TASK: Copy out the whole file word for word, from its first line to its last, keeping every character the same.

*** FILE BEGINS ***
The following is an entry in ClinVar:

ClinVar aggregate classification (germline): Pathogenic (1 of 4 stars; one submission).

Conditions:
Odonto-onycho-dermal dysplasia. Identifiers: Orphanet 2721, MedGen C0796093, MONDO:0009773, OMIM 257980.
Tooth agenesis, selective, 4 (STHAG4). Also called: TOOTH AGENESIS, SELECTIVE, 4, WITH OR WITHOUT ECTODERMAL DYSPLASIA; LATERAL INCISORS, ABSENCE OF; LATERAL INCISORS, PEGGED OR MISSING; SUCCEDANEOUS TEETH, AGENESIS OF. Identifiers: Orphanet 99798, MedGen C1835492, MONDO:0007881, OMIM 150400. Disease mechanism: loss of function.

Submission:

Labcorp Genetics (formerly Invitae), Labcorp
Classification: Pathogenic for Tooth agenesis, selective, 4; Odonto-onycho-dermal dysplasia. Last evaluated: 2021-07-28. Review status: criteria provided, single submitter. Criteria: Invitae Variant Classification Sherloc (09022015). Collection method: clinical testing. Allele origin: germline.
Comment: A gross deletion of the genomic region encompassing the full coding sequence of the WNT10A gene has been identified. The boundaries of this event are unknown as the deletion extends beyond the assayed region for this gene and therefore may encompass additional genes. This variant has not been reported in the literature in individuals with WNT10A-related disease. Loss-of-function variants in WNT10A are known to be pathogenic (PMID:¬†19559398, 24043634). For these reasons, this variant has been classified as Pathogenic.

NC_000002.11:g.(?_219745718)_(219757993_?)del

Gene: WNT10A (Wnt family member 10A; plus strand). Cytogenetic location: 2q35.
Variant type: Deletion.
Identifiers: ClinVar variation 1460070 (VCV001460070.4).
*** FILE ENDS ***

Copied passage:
The following is an entry in ClinVar:

ClinVar aggregate classification (germline): Pathogenic (1 of 4 stars; one submission).

Conditions:
Odonto-onycho-dermal dysplasia. Identifiers: Orphanet 2721, MedGen C0796093, MONDO:0009773, OMIM 257980.
Tooth agenesis, selective, 4 (STHAG4). Also called: TOOTH AGENESIS, SELECTIVE, 4, WITH OR WITHOUT ECTODERMAL DYSPLASIA; LATERAL INCISORS, ABSENCE OF; LATERAL INCISORS, PEGGED OR MISSING; SUCCEDANEOUS TEETH, AGENESIS OF. Identifiers: Orphanet 99798, MedGen C1835492, MONDO:0007881, OMIM 150400. Disease mechanism: loss of function.

Submission:

Labcorp Genetics (formerly Invitae), Labcorp
Classification: Pathogenic for Tooth agenesis, selective, 4; Odonto-onycho-dermal dysplasia. Last evaluated: 2021-07-28. Review status: criteria provided, single submitter. Criteria: Invitae Variant Classification Sherloc (09022015). Collection method: clinical testing. Allele origin: germline.
Comment: A gross deletion of the genomic region encompassing the full coding sequence of the WNT10A gene has been identified. The boundaries of this event are unknown as the deletion extends beyond the assayed region for this gene and therefore may encompass additional genes. This variant has not been reported in the literature in individuals with WNT10A-related disease. Loss-of-function variants in WNT10A are known to be pathogenic (PMID:¬†19559398, 24043634). For these reasons, this variant has been classified as Pathogenic.

NC_000002.11:g.(?_219745718)_(219757993_?)del

Gene: WNT10A (Wnt family member 10A; plus strand). Cytogenetic location: 2q35.
Variant type: Deletion.
Identifiers: ClinVar variation 1460070 (VCV001460070.4).